Stainless Longganisa
Review by Apa Ongpin
Adobo Magazine
November 25th, 2006.

Is Bob Ong the future? And if so, of what?

     The success reaped by the author whose pseudonym is Bob Ong should come as no surprise to the readers of this publication. If you are surprised, or if you have never heard of Bob Ong, you may be out of touch with Filipino popular culture.

     Bob Ong, by his own telling, once held down a number of typical salaryman jobs. At one point, he put up a website, which he originally called “bobongpinoy” (translated, dumb pinoy). The website, which debuted during the Erap Estrada era, was a political rant against the stupidity of Filipinos for electing morons and thieves to be their leaders. He got a lot of response to the site. Some of the funnier responses involved mistaking the website’s name, bobongpinoy...for the name of the author, as in Bob Ong, Pinoy. So he adopted this persona as his online identity.

     A few years ago, Bob Ong decided to quit his job and become a writer full time. The reasons for this are revealed in the book Stainless Longganisa. So he sat down and wrote ABNKKBSNPLAKO?, which, in case you haven’t figured it out, is a text-language style cipher for the phrase “Aba, nakakabasa na pala ako?!” (Oh, I can read?!).

     The book is about Bob Ong’s experiences as a student. He recalls incidents from the very earliest grades, all the way to college, from his classroom blowing apart during a typhoon to games that can be played with ballpens and paper. It is written in a style that is a cross between a personal journal and an improv stand-up comic. It is a very entertaining read, and has since snowballed into a big (by local literary standards) hit.

     Bob Ong has done for Filipino literature what the Eraserheads (the irreverent and wildly popular band) did for Filipino popular music a decade ago—he has revolutionized it. Here are four things Bob Ong has done:

     1. Bob Ong writes his books in street Tagalog, the kind of language people speak right now, right next to you. It is not the turgid prose of Balagtas nor the intellectual precision of Virgilio Almario. Most importantly, it is not the media Tagalog of sitcom scripts or noontime variety hosts; it is not the cloying “pa-uso” of agency copywriters, inflected by showbiz gayspeak and fad. Bob Ong’s language is REAL.

     2. Bob Ong writes about real things and real people (mostly himself), everyday experiences, and makes them not only entertaining but somewhat philosophical. What he writes about is ACCESSIBLE.

     3. Bob Ong’s books are not unduly clever (although they are often cleverly written). Nor are they intellectually demanding, which is a good thing, in that it has brought him an audience wider than the usual circle of UP, Ateneo and La Salle professors, who consider it their life’s work to keep Filipino literature alive by making their students purchase the books for class. Yet, Bob Ong’s books are not pulp romances or insipid entertainment. Bob Ong’s writing is for people who THINK.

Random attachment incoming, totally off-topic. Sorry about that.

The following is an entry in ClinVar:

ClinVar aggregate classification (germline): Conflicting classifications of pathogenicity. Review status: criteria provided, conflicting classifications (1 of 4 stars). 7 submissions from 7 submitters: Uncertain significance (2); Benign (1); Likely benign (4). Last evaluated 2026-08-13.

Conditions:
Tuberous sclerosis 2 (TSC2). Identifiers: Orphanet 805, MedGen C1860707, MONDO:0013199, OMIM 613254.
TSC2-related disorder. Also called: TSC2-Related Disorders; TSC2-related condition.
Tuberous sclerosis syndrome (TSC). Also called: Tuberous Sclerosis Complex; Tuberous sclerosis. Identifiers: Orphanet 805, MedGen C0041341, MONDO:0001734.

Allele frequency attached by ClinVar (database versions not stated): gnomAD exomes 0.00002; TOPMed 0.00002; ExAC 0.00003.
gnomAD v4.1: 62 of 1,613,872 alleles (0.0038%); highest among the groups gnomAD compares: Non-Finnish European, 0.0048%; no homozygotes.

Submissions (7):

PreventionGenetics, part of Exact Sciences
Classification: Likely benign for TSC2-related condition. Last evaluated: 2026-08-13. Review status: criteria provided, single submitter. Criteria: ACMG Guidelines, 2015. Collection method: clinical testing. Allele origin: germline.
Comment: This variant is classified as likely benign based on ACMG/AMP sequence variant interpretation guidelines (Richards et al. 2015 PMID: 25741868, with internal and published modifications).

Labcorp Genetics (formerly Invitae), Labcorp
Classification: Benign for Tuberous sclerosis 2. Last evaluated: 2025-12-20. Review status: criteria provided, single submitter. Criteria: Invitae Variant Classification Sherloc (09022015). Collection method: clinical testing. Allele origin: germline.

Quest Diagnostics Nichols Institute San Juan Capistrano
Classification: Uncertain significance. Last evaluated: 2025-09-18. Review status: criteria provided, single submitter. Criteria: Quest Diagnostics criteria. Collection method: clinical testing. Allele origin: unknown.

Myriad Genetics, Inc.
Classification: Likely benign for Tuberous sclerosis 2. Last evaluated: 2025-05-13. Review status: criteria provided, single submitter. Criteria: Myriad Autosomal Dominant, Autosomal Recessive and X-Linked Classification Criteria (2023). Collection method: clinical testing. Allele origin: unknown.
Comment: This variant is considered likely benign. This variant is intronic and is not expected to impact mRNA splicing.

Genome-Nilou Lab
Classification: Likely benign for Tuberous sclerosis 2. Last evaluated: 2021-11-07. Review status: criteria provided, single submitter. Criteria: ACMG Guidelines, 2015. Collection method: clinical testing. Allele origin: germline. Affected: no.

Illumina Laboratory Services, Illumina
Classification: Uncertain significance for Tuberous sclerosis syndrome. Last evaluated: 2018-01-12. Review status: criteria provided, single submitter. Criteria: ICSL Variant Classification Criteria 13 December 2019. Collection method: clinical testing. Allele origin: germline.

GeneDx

4. Bob Ong has something to say. Almost everything he has written is about “The System”, more specifically, the tragically flawed set of values that makes us Filipino. Bob Ong is quietly, but truly SUBVERSIVE.

     I was once told, and I’m not sure how true this is any more, that once upon a time, the bestselling book in any language in Philippine history, aside from the Bible, was Dekada 70 (The 70’s) by Lualhati Bautista. When I asked why this was, the answer given to me was that, quite apart from being a pretty good piece of writing, Dekada 70 is written in Tagalog, which simply makes it accessible to so many more people.

     Media in this country has been subject to elitist bias, which is to say that if anything seems clever or sophisticated, it is believed to be suitable only for a small, English-speaking audience, while anything meant for mass consumption is automatically done in Tagalog, and consciously “dumbed down.” It is a widely accepted belief in media circles that the masa audience is simply stupid.

     It thus seems like simple na´ve ignorance on the part of Bob Ong to write books for a thinking class in Tagalog. Actually, anyone who agrees with the foregoing statement is suffering from na´ve ignorance far more than Bob Ong. The fact is, the great majority thinking classes of the Philippines today are far more at home in Tagalog than English. For this we have to thank, not the pathetic educational system (delightfully skewered by Bob Ong in “ABNKKBSNPLAKO?!”), but, ironically, mass media itself, notably the recently deceased Filipino film industry, and the TV stations, particularly ABS-CBN, who led the charge into high-capital local production two decades ago.

     There is no question that there is far more room for intellectual growth in the Filipino-language media and literature. The culture is finding its voice. The question is, like in the case of the Eraserheads, will there be enough other real talents to fill the gap?


Once a celebrated man about town, Apa Ongpin is now a writer, project head of Maxim and assistant manager of ABS-CBN Publishing.



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